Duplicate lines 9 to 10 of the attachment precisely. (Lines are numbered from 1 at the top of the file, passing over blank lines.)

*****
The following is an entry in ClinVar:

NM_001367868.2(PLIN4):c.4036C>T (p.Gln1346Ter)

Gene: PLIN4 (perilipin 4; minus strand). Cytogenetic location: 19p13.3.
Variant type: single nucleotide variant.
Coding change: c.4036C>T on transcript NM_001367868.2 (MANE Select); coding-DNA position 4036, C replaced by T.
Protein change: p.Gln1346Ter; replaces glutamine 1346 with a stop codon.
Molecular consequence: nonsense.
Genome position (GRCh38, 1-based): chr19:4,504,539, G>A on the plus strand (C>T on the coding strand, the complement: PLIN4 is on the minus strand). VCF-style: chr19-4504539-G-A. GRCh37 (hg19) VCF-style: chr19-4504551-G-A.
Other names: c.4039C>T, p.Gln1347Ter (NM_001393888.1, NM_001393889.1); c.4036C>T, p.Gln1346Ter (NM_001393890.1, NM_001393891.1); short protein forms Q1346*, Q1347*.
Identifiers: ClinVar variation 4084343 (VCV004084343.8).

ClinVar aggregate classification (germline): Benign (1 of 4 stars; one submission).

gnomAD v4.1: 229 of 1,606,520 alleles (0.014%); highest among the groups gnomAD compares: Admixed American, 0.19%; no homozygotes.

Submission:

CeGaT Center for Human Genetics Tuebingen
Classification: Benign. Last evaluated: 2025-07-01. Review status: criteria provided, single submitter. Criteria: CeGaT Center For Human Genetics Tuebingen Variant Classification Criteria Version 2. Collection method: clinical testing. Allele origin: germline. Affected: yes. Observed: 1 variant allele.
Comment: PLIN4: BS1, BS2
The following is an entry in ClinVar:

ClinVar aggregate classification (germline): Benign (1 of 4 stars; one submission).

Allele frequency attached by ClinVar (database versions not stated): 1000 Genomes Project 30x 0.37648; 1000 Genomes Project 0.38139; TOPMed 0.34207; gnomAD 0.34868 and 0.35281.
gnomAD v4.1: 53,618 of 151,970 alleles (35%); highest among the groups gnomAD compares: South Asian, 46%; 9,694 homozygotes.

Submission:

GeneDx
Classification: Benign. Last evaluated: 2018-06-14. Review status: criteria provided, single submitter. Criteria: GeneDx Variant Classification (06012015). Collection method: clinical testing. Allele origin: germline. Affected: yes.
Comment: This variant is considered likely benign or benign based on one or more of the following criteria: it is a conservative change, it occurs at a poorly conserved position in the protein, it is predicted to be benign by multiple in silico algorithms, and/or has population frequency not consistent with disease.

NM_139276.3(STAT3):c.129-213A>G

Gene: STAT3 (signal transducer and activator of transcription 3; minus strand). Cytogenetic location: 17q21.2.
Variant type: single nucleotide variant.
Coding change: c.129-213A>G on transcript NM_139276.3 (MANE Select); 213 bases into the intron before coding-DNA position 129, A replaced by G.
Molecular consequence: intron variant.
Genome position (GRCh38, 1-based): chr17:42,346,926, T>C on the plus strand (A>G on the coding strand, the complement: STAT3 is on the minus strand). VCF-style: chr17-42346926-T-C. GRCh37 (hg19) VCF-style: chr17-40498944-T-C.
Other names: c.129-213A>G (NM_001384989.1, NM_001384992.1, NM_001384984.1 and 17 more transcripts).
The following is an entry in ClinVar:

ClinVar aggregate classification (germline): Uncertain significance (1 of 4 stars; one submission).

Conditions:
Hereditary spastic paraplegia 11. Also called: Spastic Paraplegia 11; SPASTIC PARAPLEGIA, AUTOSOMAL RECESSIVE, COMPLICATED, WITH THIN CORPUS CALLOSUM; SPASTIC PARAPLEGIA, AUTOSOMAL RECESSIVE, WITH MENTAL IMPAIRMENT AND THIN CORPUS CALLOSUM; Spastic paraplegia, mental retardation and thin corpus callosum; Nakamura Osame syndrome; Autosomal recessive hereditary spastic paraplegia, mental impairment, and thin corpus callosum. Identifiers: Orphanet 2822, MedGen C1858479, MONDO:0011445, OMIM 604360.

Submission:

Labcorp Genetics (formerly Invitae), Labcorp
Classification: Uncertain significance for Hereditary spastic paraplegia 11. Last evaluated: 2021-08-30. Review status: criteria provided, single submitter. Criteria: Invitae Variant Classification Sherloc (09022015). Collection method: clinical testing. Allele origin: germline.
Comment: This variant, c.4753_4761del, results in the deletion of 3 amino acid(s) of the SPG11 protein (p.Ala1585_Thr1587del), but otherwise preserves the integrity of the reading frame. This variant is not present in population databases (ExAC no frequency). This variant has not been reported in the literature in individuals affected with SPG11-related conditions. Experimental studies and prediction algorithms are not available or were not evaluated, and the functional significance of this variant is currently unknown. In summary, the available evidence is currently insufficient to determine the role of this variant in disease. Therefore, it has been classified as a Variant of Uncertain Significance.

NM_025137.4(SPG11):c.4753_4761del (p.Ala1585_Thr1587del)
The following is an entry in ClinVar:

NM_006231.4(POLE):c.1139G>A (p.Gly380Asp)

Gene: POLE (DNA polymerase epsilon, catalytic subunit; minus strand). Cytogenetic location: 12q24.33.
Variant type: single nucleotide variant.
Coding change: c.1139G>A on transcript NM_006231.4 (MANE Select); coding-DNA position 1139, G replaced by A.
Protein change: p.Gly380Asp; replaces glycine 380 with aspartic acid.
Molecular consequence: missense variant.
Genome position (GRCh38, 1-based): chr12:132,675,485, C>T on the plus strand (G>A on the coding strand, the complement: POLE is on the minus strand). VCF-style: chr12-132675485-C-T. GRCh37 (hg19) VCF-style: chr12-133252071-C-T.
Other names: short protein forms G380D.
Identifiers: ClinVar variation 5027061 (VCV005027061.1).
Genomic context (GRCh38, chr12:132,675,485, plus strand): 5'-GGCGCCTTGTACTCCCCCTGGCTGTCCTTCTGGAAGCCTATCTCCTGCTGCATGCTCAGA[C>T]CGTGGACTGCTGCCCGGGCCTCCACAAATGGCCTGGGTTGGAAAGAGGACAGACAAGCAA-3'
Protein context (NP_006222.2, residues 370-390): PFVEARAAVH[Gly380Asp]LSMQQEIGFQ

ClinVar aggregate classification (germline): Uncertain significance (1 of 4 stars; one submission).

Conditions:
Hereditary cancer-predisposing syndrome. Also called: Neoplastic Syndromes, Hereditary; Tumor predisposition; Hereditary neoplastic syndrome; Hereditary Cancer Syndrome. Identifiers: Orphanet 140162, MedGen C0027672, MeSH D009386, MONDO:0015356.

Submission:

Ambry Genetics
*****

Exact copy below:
Other names: c.4039C>T, p.Gln1347Ter (NM_001393888.1, NM_001393889.1); c.4036C>T, p.Gln1346Ter (NM_001393890.1, NM_001393891.1); short protein forms Q1346*, Q1347*.
Identifiers: ClinVar variation 4084343 (VCV004084343.8).